Google’s bullish commentary about its Q2 mobile business—respectable ad growth and accelerating video viewership on the go—wasn’t exactly a big surprise.
After all, one commonly cited forecast suggests that mobile gadgets could be the focus for 72% of all digital ad spending by 2019.
But did you know 2015 looks to be the turning point?
Research firm eMarketer projects 50% growth this year. That will bring mobile ad spending to almost $29 billion, slightly less than half.
Next year, the balance will become mobile-dominant for one very profound reason: most consumers now spend more time peering at mobile screens than ones on their desktops. But that oversimplifies the influence of smartphones on marketing campaigns. Here are three other trends that marketers should keep in mind.
#1. The cross-channel link is more demonstrable
I have received close to a dozen pitches over the past month from ad-tech companies that track the path of purchase intent across multiple touch points from email to mobile search to cash register. Why so much activity?
Here’s the number that’ll make you sit up: marketers working with San Francisco-based audience intelligence firm NinthDecimal recorded an 80% increase in store visits on the first day of many mobile campaigns. Its clients include American Express, Comcast, Kraft, Microsoft, Starbucks, Target and Toyota.
How effective are mobile ads at driving in-store sales? One software company that can answer that question is 4Info of San Mateo, California, which collects benchmarks in collaboration with digital media company Catalina.
Early findings suggest marketers should expect roughly $30 in retail sales per 1,000 impressions, according to the metrics these two companies are correlating. The data covers eight of the 10 biggest consumer products companies around—covering beverages, baby products, food, and health and beauty items.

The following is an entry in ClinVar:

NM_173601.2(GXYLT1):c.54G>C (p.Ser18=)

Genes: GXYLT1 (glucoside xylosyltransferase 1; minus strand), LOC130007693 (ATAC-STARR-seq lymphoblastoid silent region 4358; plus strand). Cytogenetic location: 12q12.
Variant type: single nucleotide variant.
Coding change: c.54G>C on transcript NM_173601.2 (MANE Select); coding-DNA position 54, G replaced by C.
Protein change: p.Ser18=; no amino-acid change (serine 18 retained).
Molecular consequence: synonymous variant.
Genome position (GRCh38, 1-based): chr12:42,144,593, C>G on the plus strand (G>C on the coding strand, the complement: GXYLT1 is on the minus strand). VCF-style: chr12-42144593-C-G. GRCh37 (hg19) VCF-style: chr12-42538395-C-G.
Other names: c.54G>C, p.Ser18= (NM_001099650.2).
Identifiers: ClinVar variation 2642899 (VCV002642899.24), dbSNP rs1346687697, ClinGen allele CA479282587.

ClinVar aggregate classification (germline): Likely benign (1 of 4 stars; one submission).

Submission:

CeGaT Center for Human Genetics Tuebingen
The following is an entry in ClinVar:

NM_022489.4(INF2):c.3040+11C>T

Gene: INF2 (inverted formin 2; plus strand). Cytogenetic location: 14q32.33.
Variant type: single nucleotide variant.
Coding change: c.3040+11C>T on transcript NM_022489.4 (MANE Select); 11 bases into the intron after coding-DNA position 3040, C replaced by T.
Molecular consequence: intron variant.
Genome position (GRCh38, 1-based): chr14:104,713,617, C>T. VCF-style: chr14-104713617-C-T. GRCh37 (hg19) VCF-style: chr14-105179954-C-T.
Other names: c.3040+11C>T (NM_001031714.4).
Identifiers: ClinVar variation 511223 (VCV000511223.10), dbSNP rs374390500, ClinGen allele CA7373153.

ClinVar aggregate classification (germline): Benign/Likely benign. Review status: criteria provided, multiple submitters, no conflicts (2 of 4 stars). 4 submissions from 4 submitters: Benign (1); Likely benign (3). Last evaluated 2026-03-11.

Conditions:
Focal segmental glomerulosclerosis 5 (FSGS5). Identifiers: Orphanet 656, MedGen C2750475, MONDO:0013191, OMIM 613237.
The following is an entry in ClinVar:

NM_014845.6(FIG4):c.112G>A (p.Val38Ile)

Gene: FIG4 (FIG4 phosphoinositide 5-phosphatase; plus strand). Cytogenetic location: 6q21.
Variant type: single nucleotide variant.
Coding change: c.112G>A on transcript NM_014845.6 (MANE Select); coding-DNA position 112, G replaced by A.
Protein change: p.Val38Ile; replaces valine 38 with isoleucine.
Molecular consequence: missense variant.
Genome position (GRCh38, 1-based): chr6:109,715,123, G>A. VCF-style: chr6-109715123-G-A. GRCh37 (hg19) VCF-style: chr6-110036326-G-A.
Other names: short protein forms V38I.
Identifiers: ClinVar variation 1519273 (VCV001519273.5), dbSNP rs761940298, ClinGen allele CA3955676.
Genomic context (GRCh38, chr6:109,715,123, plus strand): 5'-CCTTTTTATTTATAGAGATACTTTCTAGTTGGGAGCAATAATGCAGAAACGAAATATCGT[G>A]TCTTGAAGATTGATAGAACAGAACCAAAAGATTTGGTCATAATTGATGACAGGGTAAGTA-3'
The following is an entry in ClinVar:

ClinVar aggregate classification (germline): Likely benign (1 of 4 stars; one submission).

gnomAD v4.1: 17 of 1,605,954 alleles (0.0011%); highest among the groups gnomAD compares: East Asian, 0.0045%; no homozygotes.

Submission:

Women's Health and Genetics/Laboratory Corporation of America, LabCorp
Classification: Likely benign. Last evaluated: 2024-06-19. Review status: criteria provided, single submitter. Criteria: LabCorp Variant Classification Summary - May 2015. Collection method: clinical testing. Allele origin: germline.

“Nobody thought it was possible to tie a mobile impression to an offline sale,” said 4Info CEO Tim Jenkins. His overall takeaway: marketers can expect higher returns from fewer mobile eyeballs.
By the way, the notion that consumers are reluctant to complete transactions on a tablet or handheld may be more myth than reality.
Criteo, a software company that specializes in “performance advertising” across mobile devices and desktop browsers, is seeing a spike in transactions on smartphones as screens get bigger. “In the next six months, our clients will see a much larger number of ecommerce sales coming from phones,” said Criteo’s chief revenue officer Mollie Spilman. “Another myth is that these purchases are low-ticket items. Now, the basket sizes are on par with tablets and [personal computers].”
#2: Attention spans are shorter
Another thing that is becoming clearer: while consumers are more likely to be influenced by mobile messaging, marketers have a much smaller window of opportunity to pull this off.
People tend to use their mobile gadgets in sessions of times to check email, grab their digital wallet, search for a local business, or consult a mobile app for information. Google calls these “micro-moments,” and the behavior is very differ from what marketers have come to expect for desktop-dominant campaigns.
“You need to be found wherever consumer traffic is. … If you’re just out there in browsers, you’re missing out,” said Sharon Rowlands, CEO of digital marketing software company ReachLocal. “You have to be found in apps.”
#3: Most people won’t spend for an ad-free experience
Internet surfers became far more fond last year of ad blockers, software that filters out advertisements: as of September 2014, approximately 144 million people used them actively.
But those are most metrics for browsers on the desktop. What about tablets and mobile phones?
This fall, Apple’s iOS 9 update will bring them to the iPhone Safari browser, a development that understandably has some marketers concerned. (Here’s a list of the companies working on extensions.) But unless they’re free, it’s unlikely they’ll be considered, finds research from mobile analytics company AppLovin. For most of the tiny number that would pay, $2 per month was the limit.
Here’s the conclusion:
Today, advertising subsidizes content for those who are unwilling or unable to pay anything for it. Our data indicate that despite the many discussions about how exactly consumers could go ad-free, they aren’t eager to do so if it means paying out of their own pockets.
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UPDATE, July 27, 2015: The description for Criteo was modified.